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Keep the Pressure On H


igh-pressure coolant has been around for decades. Machine tool builders have long recognized its tremendous benefits, and most now offer through-the-tool coolant and high-pressure pump options on their machining centers and lathes. Cutting tool providers have likewise seen the light, and the majority of solid-carbide end mills and drills, slotting cutters, face and shell mills are now available with internal channels to bring cutting fluid where it’s needed most: into the work zone. Not only does this keep tools and workpieces cool, it lubricates cutting edges and improves tool life. What’s more, high-pressure (HP) coolant greatly aids with chip evacuation—anyone who’s ever cringed at the grizzly bear sound of metal being recut can attest to the importance of effective chip clearing. So why aren’t you doing it? Studies suggest that less than half of all machine shops utilize high-pressure coolant in their metalworking operations. For those shops with newer equipment, there’s simply no excuse, but even for those with- out the latest and greatest machine tools, retrofitting older equipment with through-the-tool coolant is a straightforward matter of bolting on an adapter block and buying coolant-capable toolholders. If management balks at the price tag of a high-pressure pump, consider this: HP cutting fluid creates a hydraulic wedge be- tween the chip and the cutting surface. This reduces crater wear and lowers cutting temperatures, extending tool life by 50% or more even in difficult-to-machine materials. And since HP breaks even long-chipping materials such as Inconel and titanium, there’s no more stopping the machine to extract dangerous bird’s nests of razor sharp chips, or adjust coolant nozzles. Best of all, cutting speed increases of 30% and higher are possible with HP, substantially reducing cycle times. Simply put, an HP cool- ant strategy means predictable processes, more metalcutting, and a smaller tooling budget. It’s time to get cool.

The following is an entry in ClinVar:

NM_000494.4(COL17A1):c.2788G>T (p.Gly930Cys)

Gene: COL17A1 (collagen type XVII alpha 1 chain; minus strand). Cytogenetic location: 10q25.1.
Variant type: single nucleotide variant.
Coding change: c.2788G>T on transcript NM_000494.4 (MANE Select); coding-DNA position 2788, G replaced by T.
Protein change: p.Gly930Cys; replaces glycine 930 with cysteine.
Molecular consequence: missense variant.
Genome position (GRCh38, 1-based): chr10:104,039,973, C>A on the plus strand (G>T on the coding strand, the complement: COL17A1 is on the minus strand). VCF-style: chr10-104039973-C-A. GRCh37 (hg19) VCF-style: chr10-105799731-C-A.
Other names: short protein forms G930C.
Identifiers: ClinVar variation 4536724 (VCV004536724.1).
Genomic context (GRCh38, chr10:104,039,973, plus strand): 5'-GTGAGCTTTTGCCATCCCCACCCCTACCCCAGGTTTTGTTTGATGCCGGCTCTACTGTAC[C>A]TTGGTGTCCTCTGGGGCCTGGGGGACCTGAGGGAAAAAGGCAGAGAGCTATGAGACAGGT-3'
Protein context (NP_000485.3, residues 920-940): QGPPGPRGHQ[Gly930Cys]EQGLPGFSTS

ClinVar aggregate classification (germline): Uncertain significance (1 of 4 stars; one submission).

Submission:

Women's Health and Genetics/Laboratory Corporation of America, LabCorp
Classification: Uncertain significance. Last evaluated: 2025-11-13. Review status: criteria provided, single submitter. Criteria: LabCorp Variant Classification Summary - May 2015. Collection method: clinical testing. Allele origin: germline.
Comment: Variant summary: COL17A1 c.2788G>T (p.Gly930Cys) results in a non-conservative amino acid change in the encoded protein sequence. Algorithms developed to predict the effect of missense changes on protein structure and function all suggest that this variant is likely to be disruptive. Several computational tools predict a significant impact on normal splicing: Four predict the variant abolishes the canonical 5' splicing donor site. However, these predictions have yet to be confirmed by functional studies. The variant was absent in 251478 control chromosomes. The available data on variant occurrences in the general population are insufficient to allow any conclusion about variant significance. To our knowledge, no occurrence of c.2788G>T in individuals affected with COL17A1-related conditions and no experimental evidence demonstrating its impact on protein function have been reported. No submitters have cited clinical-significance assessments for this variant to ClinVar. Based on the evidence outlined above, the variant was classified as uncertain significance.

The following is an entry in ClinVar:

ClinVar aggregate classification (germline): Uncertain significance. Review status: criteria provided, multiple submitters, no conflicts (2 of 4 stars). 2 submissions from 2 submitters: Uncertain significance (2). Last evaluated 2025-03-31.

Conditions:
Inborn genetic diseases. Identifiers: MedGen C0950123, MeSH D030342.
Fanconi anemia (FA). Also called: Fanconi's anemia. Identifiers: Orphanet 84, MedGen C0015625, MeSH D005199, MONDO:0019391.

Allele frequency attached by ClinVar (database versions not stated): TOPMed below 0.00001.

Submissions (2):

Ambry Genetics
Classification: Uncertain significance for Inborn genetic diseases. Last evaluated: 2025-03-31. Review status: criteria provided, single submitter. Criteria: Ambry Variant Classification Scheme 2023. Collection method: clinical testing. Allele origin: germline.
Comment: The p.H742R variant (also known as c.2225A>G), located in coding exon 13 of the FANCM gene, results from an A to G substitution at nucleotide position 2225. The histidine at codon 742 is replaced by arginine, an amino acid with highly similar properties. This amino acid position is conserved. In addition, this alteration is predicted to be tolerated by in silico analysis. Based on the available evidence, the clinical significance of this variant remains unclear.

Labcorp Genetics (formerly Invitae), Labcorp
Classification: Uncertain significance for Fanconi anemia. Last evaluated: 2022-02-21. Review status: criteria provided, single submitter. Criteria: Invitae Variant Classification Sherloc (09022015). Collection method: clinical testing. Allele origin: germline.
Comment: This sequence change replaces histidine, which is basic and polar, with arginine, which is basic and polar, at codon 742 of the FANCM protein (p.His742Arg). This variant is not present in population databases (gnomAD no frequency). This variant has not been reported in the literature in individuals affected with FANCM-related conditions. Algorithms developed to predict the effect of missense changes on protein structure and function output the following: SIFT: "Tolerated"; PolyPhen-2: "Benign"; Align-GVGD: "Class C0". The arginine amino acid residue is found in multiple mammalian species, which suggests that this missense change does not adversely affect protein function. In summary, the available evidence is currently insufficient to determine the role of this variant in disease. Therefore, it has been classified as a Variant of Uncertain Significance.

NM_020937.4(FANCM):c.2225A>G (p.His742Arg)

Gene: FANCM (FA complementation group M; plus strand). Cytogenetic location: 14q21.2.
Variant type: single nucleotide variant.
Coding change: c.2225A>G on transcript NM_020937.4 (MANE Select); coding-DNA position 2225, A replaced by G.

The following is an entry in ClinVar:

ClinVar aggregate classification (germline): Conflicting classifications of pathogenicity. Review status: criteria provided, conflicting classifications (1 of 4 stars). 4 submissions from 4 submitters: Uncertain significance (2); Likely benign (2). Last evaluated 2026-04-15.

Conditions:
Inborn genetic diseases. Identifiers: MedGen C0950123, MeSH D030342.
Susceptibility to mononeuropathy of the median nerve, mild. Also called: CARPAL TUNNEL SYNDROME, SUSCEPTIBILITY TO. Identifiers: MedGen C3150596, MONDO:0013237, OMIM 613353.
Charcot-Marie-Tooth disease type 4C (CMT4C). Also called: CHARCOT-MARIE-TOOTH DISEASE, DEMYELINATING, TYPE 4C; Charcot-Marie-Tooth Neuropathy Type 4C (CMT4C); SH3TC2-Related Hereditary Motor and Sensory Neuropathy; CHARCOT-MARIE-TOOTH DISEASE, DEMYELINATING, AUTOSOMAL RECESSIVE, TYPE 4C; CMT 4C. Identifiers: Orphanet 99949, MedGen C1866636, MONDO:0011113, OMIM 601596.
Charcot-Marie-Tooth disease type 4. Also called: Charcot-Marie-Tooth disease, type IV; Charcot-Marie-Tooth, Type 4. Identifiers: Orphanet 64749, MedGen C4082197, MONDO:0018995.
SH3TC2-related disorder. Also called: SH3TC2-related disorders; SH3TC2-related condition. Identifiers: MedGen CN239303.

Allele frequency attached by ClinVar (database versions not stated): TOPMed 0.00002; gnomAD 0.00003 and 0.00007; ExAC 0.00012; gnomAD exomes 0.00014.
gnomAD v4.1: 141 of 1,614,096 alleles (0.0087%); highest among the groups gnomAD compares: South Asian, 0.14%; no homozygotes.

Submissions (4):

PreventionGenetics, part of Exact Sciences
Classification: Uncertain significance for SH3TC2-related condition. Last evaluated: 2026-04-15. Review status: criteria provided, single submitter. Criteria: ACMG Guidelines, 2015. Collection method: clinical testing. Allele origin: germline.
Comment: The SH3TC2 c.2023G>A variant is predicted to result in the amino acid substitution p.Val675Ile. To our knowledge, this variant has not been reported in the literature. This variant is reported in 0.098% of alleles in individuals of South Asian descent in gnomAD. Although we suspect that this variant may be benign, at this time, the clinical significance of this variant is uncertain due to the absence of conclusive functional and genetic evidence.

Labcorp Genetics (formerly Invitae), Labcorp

Using a less than perfect tool for any given operation might be an expedient choice, but most would agree that making a hole with a center cutting end mill is nowhere near as efficient as drilling one with an actual drill bit. Some of these bad habits evolved from the days of manual tool changers and 200 ipm (5080 mm/min) rapid traverse rates, when swapping out tools was a painfully slow process, but today there’s absolutely no reason to skimp on cutting efficiency to save a second or two on a tool change. And if you’re worried about the time needed to touch off a few extra cutters, thinking it’s easier to use what’s already in the carousel, then you’re not taking advantage of offline preset- ters and quick-change tooling. Shame on you.


Today there’s absolutely no reason to skimp on cutting efficiency to save a second or two on a tool change.


Some of this “get ’er done” mentality extends to car- bide as well. A low-volume job shop might get by with a general-purpose PVD-coated grade to cut Inconel one day and aluminum the next, but this less-than-optimal approach invariably leads to longer cycle times and poor tool life. For example, improvements in carbide molding and grinding techniques are producing unorthodox insert


shapes with a dozen or more cutting edges, promising to greatly reduce tooling costs. Coating chambers are getting smarter, as are their own-


ers, providing us with such innovations as unidirectional CVD to increase wear resistance, and edge-line secure PVD coatings that resist flaking and chipping. TiC and TiN have evolved to multiphase TiAlN, AlTiN, ZrN, TiAlCN, MT-TiCN, Al203, and a host of application specific grades able to tame even the toughest of materials. Carbide itself has improved as well. Grain sizes have become progressively smaller, going far beyond the now blasé micrograin carbides introduced decades ago. Cobalt rich, submicron substrates are now common, as are dual property “gradient” substrates that pair cubic carbonitrides for hot hardness at the cutting edge with tungsten carbide binders beneath, offering a best of both worlds solution to cracks and chip hammering. The message here is that cutting processes in any shop should be carefully analyzed. The right tool, the right geom- etry, the right grade and chipbreaker—perhaps perfection is out of reach, and in some cases unnecessary, but there’s no reason to settle for a solution that’s not at least darned good. With most cutting tool manufacturers boasting dozens of grades and literally hundreds of insert shapes, styles, and sizes, huddling with a knowledgeable application engineer for some fine-tuning can lead to big payoffs downstream.


May 2016 | AdvancedManufacturing.org 91


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